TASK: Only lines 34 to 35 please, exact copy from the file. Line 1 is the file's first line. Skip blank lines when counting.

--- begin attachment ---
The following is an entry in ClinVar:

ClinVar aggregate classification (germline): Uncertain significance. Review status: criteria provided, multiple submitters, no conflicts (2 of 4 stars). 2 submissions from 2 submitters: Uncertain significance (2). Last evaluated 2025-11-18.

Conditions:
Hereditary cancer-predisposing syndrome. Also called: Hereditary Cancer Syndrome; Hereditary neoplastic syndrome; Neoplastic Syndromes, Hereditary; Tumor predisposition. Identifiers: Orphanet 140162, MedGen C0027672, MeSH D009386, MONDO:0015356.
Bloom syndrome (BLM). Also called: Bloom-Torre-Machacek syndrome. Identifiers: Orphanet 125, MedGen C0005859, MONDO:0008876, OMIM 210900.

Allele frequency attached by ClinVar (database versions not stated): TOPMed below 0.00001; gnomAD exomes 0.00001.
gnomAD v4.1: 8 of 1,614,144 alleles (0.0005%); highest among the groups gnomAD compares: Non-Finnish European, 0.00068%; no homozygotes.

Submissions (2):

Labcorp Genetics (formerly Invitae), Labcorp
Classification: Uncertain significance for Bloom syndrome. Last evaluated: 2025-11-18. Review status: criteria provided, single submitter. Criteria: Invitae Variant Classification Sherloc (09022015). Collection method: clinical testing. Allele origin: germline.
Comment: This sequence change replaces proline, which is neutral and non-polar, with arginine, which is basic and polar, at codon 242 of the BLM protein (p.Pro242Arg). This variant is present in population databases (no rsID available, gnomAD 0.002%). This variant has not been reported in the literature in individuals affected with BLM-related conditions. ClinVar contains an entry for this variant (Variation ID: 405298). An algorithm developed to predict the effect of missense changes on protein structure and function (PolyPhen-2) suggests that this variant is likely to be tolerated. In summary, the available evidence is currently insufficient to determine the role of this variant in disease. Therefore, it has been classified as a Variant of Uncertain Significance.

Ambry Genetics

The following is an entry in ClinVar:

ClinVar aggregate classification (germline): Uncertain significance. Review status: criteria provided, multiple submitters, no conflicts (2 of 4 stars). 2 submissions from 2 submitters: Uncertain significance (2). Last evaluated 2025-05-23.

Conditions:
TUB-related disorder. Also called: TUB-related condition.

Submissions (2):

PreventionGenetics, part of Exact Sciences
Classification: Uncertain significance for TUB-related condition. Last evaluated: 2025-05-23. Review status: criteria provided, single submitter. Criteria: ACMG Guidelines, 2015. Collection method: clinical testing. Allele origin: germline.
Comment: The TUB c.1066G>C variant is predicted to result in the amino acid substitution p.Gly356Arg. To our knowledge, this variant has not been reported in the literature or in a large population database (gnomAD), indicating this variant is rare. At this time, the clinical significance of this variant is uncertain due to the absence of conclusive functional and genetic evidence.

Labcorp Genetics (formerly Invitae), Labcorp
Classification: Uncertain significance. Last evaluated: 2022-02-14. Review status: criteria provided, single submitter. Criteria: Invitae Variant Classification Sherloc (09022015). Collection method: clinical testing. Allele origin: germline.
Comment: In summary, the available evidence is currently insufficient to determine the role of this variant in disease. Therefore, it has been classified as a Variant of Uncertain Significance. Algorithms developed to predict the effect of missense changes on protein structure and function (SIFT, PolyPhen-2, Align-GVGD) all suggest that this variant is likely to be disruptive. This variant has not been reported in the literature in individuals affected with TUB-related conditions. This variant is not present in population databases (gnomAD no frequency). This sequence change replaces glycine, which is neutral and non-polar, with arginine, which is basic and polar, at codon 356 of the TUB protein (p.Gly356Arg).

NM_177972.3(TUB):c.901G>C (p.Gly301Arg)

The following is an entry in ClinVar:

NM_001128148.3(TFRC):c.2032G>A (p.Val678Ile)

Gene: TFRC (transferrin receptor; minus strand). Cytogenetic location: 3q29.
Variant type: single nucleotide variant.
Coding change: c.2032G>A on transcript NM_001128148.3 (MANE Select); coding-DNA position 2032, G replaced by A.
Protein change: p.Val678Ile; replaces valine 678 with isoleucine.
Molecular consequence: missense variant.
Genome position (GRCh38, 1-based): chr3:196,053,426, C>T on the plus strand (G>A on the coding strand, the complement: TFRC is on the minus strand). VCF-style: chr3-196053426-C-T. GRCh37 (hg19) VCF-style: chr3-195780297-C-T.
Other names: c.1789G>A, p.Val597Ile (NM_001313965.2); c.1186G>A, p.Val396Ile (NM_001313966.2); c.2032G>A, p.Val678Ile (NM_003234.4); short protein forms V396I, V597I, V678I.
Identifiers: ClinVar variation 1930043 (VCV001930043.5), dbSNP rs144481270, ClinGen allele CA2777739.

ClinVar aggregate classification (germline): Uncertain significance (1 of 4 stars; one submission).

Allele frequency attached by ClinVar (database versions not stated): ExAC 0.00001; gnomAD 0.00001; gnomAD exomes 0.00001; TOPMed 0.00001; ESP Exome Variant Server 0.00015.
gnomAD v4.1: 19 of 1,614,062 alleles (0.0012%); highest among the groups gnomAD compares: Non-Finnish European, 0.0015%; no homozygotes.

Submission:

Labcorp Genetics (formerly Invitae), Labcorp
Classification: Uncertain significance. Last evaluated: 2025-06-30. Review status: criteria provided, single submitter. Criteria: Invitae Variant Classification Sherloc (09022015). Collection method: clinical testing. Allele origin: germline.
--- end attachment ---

Identifiers: ClinVar variation 1930043 (VCV001930043.5), dbSNP rs144481270, ClinGen allele CA2777739.

ClinVar aggregate classification (germline): Uncertain significance (1 of 4 stars; one submission).